A decade ago, Jerry Seinfeld released a documentary about his journey back to his roots - stand-up comedy - in the film "The Comedian." It had been four years since the end of his hit TV show "Seinfeld," and he wanted to get back in the game.
The documentary showed the work the now 58-year-old comedian puts into his material, and that preparation was evident from the start of his second show at The Riverside on Oct. 13.
Seinfeld performed for 64 minutes, weaving in and out of his bits effortlessly. His voice was somewhat raspy, but he looked sharp in a dark suit, white shirt and blue tie, and he stuck to the strengths – commenting on every day situations and things - while punctuating punch lines with a raised voice.
He brought a lot of energy to the second show, working the stage from side to side and using his arms and legs to emphasize jokes.
Fans were treated with something Seinfeld says he's never done in 36 years of performing - he dropped the mic minutes into his set. He was doing a weather joke and as he moved his hands up and down, he knocked the mic to the floor. He then joked how the moment will be his Zapruder Film.
In his long set, he worked from weather to food (including a pop tart bit), late night TV and cookies. He really got the crowd going once he moved into bits on Facebook, Twitter, smart phones and OnStar. He then finished up with a strong bit on marriage and fatherhood.
After a standing ovation, he came back out for a question and answer session with the crowd, which led to a bevy of shout-outs regarding his long run sitcom.
"These are all lines from the show that are not funny to me. I was on the show. I was there," he quipped.
When asked what his favorite Milwaukee beer was, he said "I just got here yesterday!"
He ended the short session by saying "This is a more bizarre group of people than I expected" and walked off again to heavy applause.
It was a lively, clever set, and one that got stronger as it went on. The thousands of people who lined Plankinton and Wisconsin waiting to get in where definitely not disappointed.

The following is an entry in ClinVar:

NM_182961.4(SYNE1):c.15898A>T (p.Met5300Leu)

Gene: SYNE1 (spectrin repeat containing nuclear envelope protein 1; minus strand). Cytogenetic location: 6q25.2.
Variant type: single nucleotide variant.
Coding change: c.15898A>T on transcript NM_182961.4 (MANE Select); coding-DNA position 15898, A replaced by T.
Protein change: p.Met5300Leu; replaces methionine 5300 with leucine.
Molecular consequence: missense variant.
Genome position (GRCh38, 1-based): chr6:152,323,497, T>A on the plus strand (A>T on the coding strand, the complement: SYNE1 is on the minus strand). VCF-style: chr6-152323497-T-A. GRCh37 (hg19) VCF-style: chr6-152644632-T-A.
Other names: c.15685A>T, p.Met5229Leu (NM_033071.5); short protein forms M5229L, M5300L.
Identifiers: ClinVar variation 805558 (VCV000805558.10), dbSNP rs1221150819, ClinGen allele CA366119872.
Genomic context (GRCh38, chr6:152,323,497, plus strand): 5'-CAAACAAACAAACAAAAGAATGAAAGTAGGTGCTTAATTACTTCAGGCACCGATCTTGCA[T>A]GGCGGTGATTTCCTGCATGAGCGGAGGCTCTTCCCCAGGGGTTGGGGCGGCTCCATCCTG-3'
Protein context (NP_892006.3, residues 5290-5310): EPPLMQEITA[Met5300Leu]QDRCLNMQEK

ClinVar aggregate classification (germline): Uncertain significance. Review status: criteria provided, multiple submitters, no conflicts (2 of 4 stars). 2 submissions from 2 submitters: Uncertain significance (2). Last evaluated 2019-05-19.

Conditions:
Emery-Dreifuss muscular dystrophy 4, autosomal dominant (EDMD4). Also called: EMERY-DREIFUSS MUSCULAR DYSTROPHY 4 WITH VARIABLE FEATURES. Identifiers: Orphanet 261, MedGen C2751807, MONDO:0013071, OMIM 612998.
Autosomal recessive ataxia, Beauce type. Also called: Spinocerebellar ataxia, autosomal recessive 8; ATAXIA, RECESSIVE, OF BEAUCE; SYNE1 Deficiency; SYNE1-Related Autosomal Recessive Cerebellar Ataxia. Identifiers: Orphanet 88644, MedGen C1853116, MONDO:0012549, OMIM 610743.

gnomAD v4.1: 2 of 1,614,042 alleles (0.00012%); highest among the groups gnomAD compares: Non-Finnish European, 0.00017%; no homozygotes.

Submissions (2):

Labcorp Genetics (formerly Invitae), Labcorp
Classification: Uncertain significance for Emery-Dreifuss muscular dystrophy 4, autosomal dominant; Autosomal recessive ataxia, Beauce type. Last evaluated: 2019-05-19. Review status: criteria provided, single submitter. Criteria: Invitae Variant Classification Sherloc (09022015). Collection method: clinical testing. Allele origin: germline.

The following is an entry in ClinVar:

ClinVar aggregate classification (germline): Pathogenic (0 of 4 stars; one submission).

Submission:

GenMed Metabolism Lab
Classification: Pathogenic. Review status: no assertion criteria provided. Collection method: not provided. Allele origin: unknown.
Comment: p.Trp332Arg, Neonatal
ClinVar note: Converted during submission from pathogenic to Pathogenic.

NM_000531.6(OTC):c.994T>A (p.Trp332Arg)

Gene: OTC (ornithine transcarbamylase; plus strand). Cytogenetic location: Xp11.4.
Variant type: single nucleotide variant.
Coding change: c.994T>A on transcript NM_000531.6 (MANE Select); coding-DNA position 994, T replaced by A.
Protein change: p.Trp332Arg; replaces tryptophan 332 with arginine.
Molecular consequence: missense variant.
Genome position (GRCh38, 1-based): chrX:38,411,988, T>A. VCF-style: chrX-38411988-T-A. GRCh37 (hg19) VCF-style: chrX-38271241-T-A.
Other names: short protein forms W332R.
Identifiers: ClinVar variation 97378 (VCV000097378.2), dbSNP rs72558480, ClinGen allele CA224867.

Mark Schiff opened for Seinfeld with a set that lasted just under 20 minutes. Also dressed in a suit and tie, Schiff did earn some laughs with jokes about trailer parks, 99-cent stores, and sitting in the doctor's office with no pants before finishing up with a marriage bit.
For another take on the show, click here.
Jim Owczarski is an award-winning sports journalist and comes to Milwaukee by way of the Chicago Sun-Times Media Network.
A three-year Wisconsin resident who has considered Milwaukee a second home for the better part of seven years, he brings to the market experience covering nearly all major and college sports.
To this point in his career, he has been awarded six national Associated Press Sports Editors awards for investigative reporting, feature writing, breaking news and projects. He is also a four-time nominee for the prestigious Peter J. Lisagor Awards for Exemplary Journalism, presented by the Chicago Headline Club, and is a two-time winner for Best Sports Story. He has also won numerous other Illinois Press Association, Illinois Associated Press and Northern Illinois Newspaper Association awards.
Jim's career started in earnest as a North Central College (Naperville, Ill.) senior in 2002 when he received a Richter Fellowship to cover the Chicago White Sox in spring training. He was hired by the Naperville Sun in 2003 and moved on to the Aurora Beacon News in 2007 before joining OnMilwaukee.com.
In that time, he has covered the events, news and personalities that make up the PGA Tour, LPGA Tour, Major League Baseball, the National Football League, the National Hockey League, NCAA football, baseball and men's and women's basketball as well as boxing, mixed martial arts and various U.S. Olympic teams.
Golf aficionados who venture into Illinois have also read Jim in GOLF Chicago Magazine as well as the Chicago District Golfer and Illinois Golfer magazines.